The Deathly Hallows, Part 1 starts off on a sad note, laying the groundwork for what's to come.  In fact, this movie is much darker and grittier than any of the other films of the series, so much so that it almost seems like its in a class of its own.  All of the actors performed admirably, of course, and the directing by David Yates was beautiful.  I really liked the tone that this movie carried, and the weight of the film was felt by the audience.  Set design was also spectacular, as were the costumes and special effects.

As a Harry Potter fan, was I happy?  Satisfied?  Absolutely.  Apart from the expected crowd reactions -- spontaneous applause at certain points, laughter, commentary -- and the stifling heat, The Deathly Hallows, Part 1, was everything I'd hoped it'd be.  It cut off right where I expected it to, with emotions put through the gamut and a seemingly cliffhanger end.  If Part 2 is as good as this opener, which it will be, then color me excited.  Heck, color me excited anyway.

Thursday, November 18, 2010

(Harry Potter) So Much to Say, (Harry Potter) So Much to Say, (Harry Potter) So Much to Say...

I don't know what to write about.  I've got so many different tangents I could go on, each deserving a post.  There's a book review of Wizard of Earthsea I could post.  There's some various musing.  But I'd be lying if I said Harry Potter and the Deathly Hallows isn't top of my brain right now.

I have that giddy, excited feeling bubbling away inside, knowing that tonight I shall get to feast mine eyes on a glorious sight.  I mean, how can someone watch those trailers and not feel like a little kid again?  How does that poster not make your lips salivate?

For that matter, how the heck can people not like the Boy Who Lived?  As far as I'm concerned, Harry Potter is one of my top favorite series out there.  Ever.  Sure, it might be because I was eleven when The Sorcerer's Stone came out and that I grew with the gang as they grew.  So what if my imagination was wrapped in their world for the next decade?  Yeah, I went to the midnight release of Hallows when the last book came out.  Yeah, I bought two copies so my wife and I could each read it.  Yeah, I broke down and lay in a fetal position crying for two days straight after finishing the last page, upset that there were no other books left for me to read, and I only came to myself after a tiny elfin fellow walked out of the closet and took a pee on my head.  Nobody gets to pee on me!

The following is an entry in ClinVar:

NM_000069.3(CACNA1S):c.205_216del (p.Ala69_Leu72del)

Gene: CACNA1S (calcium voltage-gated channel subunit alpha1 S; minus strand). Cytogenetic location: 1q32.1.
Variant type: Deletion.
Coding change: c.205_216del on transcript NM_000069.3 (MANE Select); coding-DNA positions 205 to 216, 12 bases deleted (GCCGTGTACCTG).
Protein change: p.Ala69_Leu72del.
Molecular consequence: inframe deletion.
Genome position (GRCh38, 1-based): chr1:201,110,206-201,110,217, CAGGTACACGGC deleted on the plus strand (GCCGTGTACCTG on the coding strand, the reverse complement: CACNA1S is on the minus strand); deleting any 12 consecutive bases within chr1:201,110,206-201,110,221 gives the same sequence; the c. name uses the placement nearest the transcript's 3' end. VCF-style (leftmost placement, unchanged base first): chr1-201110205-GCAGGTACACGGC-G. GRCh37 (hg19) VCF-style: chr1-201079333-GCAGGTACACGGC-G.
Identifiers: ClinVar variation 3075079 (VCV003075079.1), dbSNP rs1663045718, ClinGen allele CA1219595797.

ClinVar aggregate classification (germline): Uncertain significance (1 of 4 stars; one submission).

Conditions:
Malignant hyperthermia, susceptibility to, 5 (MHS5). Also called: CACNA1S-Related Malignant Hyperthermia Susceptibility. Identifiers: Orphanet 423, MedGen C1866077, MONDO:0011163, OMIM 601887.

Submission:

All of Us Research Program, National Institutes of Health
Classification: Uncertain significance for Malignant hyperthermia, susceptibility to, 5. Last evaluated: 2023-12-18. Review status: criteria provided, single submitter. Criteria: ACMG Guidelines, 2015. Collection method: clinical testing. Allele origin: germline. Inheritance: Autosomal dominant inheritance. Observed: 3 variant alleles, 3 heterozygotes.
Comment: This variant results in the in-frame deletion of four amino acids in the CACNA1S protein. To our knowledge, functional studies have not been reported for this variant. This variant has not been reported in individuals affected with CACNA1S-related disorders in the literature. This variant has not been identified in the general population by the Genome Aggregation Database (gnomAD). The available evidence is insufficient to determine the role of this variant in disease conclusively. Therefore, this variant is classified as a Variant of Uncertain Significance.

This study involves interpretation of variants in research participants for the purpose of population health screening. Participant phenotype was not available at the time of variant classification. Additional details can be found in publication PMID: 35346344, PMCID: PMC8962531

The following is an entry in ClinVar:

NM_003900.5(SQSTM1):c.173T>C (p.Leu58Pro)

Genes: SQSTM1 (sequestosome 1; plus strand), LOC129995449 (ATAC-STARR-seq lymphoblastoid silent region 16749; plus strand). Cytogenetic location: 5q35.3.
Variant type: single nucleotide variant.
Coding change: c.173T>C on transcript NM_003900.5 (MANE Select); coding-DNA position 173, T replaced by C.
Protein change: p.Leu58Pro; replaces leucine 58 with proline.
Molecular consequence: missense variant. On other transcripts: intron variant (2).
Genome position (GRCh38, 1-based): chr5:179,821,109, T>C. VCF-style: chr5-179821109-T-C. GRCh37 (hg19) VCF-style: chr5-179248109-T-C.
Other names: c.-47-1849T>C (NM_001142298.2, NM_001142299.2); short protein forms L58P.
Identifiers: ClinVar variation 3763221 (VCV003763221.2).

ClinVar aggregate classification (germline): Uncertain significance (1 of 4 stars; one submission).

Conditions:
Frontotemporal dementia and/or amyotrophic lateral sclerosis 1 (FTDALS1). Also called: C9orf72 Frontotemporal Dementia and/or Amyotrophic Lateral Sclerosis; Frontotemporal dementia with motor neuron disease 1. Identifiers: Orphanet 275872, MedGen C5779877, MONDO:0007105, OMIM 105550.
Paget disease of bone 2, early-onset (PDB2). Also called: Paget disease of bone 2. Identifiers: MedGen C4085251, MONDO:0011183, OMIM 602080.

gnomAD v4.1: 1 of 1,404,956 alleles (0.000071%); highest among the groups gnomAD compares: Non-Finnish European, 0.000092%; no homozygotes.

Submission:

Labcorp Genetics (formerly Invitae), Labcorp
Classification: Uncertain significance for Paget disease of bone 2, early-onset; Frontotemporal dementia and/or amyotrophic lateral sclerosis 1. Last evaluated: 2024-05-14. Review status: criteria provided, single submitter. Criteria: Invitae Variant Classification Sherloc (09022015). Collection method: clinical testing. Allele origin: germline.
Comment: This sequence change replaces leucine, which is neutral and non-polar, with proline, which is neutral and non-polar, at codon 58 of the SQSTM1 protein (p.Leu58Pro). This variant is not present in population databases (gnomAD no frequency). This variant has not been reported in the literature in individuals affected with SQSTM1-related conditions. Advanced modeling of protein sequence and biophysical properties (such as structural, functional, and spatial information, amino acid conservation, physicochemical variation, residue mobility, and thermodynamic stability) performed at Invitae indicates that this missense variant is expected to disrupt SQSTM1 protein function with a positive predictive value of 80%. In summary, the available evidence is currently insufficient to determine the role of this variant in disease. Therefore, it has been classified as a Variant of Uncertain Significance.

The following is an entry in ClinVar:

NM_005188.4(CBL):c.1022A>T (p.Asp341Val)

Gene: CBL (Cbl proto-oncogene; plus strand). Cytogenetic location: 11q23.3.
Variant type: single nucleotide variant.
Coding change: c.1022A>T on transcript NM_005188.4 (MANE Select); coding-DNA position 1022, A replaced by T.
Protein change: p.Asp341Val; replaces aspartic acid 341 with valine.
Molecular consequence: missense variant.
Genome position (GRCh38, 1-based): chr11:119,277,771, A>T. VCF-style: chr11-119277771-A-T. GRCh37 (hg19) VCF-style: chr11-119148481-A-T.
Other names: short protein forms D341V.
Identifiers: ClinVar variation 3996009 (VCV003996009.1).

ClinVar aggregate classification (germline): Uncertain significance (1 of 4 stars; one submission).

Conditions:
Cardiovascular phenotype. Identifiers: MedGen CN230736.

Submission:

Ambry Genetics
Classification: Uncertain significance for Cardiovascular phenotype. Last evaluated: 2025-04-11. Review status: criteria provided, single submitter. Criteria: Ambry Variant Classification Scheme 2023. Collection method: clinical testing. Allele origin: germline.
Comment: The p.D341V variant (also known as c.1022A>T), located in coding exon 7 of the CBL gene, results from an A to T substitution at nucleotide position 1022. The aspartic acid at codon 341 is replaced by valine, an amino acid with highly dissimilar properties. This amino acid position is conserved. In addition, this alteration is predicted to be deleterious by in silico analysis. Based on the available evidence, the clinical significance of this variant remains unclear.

See, the point is, I grew up with Harry.  Ron.  Hermione.  Rowling may not be the world's best writer, but the lady is great in her craft.  Many times she had me laughing out loud at something someone said or did.  Her imagination was boundless.  Her stories captivating.  Her mysteries grandiose.  I could sing praises to Rowling and her boy wizard, but I feel they would be echoes in a global canyon.

If this film is halfway as good as the last few have been, and as I've been led to believe from the sweet trailers, then I'll be pleased.  And I've no doubt that it'll be good.

I'll leave it at this.  I'm going to watch The Deathly Hallows Pt. 1 tonight at midnight.  In Imax.  I should hopefully be in bed 'ere 3:30.  I'll be getting up at 5:40 to go and meet Will & Alex at Starbucks at 6:00 for some theological talk and world-viewing.  And tomorrow is Clint's birthday, so we'll be Chuck-E-Cheesin' it up tomorrow night after work.  It's very likely that I'll have a film review tomorrow.  Very Likely.

Anyone else watching the midnight show?

Tuesday, November 16, 2010

ResAliens #4, a Review

Residential Aliens, a "speculative fiction [magazine] from the Seven Stars," is a bi-monthly publication that caters mostly to an electronic audience.  The niche ResAliens has is that it is a spiritually infused magazine, and its stories have a "moral or spiritual thread that appeals to the broad and varied interests of fans of speculative fiction."  (Note, this doesn't mean that the authors are Christians, as is commonly associated with the word spiritual, but the stories themselves deal with this motif.)